Special Events: Plan, Assess, Train & Exercise

Special events test the preparedness, patience, and persistence of every person involved in an emergency management operation. Fortunately, emergency management professionals have developed many templates, checklists, and best practices to assist in the event planning, assessment, training, and exercise processes.

Planning Events Events – with many issues related to location, date, and time – are critical tools for community development, institutional advancement, and general public entertainment. The event’s level of importance often reflects the community’s pride, patriotism, and competitive spirit. It is important to ensure that such events provide tangible value and support external and internal goals, key objectives, and outcomes, as well as long-term value.

Plans include rental equipment, speaker invitations, participant invitations, venue worksheets, volunteer worksheets, and most importantly safety and emergency planning details with access to worksheets, tickets, and other detailed personnel and property information. Common issues related to pre-event planning include: the permit-approval process; as well as legal, liability, political, economic, and attendee issues.

The sooner emergency managers are involved in the planning process, the better. Although they would not control the process, emergency managers should be knowledgeable of the plans, so they can advise ways in which to maximize the safety and security of everyone involved before, during, and after the event. As with any planning process, emergency managers first assess the risks and look for potential hazards.

Assessing Hazards Conducted routinely as part of the emergency planning process, hazard analysis is the decision-making process toentify and analyze potential hazards appropriate for special event planning. Because of the potentially large number of participants and attendees, special events may present a greater risk for incidents and provide targets of opportunity for criminal and/or terrorist elements, such as the Boston Marathon bombings in 2013.

Conducting a hazard analysis involves four steps:

  • Identify the hazards facing the jurisdiction from several sources, including existing analyses, historical data on similar events or hazards, and statistical data such as forecasts and history;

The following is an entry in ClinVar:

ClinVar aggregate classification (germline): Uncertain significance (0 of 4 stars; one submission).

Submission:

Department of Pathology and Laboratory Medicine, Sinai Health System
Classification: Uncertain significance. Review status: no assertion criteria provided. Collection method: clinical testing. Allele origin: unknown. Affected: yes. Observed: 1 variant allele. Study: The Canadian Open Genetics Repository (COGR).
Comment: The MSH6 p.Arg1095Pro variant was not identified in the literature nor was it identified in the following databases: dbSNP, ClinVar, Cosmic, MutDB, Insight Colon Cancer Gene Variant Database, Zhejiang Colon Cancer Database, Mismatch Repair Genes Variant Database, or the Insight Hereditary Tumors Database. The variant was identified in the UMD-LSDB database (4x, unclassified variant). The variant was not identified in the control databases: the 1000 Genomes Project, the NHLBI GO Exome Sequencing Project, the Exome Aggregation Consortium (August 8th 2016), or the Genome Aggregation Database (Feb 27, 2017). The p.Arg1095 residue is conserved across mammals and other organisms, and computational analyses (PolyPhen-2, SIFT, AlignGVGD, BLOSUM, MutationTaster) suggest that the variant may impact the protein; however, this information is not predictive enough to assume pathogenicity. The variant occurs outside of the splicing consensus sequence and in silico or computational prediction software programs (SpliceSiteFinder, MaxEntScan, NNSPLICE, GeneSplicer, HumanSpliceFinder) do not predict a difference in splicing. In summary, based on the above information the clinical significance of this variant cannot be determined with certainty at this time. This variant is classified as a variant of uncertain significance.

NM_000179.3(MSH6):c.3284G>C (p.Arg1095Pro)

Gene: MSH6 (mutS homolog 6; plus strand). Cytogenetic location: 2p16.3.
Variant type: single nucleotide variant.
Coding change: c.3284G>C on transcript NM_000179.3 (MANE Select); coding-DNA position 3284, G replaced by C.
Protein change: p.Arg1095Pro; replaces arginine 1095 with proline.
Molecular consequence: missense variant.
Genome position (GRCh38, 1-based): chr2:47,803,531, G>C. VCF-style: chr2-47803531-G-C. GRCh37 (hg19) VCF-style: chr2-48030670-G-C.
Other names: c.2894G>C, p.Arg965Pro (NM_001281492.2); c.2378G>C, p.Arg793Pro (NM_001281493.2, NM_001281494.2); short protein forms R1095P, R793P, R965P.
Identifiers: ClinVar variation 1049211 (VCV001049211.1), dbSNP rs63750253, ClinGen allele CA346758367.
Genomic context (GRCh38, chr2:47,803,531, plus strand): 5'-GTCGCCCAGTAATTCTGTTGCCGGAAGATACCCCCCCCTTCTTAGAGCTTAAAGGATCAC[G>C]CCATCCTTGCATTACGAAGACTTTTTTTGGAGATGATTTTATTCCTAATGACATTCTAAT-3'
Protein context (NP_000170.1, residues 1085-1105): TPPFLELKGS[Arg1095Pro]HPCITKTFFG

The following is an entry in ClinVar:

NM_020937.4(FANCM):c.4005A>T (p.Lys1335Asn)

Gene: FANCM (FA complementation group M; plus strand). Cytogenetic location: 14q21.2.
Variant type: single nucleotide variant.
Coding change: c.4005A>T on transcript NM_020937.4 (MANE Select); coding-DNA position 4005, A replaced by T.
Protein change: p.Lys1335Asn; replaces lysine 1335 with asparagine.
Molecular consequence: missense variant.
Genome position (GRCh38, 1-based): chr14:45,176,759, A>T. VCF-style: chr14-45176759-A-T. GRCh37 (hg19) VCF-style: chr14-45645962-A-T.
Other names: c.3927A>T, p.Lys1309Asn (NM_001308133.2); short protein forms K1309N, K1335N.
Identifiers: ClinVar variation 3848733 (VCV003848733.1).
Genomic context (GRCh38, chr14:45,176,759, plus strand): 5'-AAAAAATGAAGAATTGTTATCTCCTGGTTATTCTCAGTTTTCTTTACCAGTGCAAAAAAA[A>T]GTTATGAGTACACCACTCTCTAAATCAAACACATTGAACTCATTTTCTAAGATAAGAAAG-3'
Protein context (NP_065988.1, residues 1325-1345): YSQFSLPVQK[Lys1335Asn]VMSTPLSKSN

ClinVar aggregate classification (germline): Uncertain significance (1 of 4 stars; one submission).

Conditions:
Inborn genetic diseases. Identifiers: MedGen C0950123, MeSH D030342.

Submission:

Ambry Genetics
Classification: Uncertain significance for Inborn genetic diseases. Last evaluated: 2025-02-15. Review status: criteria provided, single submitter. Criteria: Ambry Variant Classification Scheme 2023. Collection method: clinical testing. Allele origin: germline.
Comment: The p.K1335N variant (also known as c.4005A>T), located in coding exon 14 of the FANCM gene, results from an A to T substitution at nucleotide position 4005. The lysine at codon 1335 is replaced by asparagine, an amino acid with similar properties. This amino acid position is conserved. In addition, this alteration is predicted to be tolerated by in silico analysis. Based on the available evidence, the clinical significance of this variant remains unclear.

• Weigh and compare the risks to determine which hazards pose the greatest threat;
  • Profile hazards and consequences; and
  • Determine vulnerabilities unique to the specific event.

Training Personnel
 The Federal Emergency Management Agency (FEMA) provides an extensive online independent study course on special event planning for emergency managers, students of emergency management, as well as public, private, and nonprofit leaders: S-15.B: Special Events Contingency Planning for Public Safety Agencies. To help determine which risks pose the greatest threat, the course lists the following considerations:

  • Frequency of occurrence – How often does this hazard occur?
  • Magnitude and potential intensity – How bad could this hazard get?
  • Location – Are some areas of the jurisdiction more likely to be affected by this hazard than others?
  • Probable spatial extent – How much of the jurisdiction is likely to be affected?
  • Probable duration – How long is the hazard likely to pose a threat?
  • Seasonal pattern – Is the hazard more likely to occur during certain months of the year?
  • Speed of onset and availability of warning – How fast would an incident involving this hazard threaten lives and property? If the hazard does not threaten lives and property, what degree of disruption could it cause? Is there a way to warn against this hazard?

This course is especially helpful for emergency managers, personnel from emergency operations organizations – such as law enforcement, fire, medical services, and public works – and representatives from other public and private community organizations for whom special event planning is not a regular responsibility. This course takes about four hours to complete, offers 0.4 continuing education credits, and has been reviewed for doctrine-related changes (updated 31 October 2013).

This course also provides information related to pre-event planning, formation of the planning teams, event hazard analysis, and response to incidents during special events. Although specific public safety agency personnel engaged in special event planning must consider relevant statutes/ordinances and codes, this course includes an extensive, downloadable, job-aid manual that describes:

  • A process for defining the particular special event;
  • An approach forentifying a special event contingency planning team;
  • A procedure for conducting a hazard analysis for a special event; and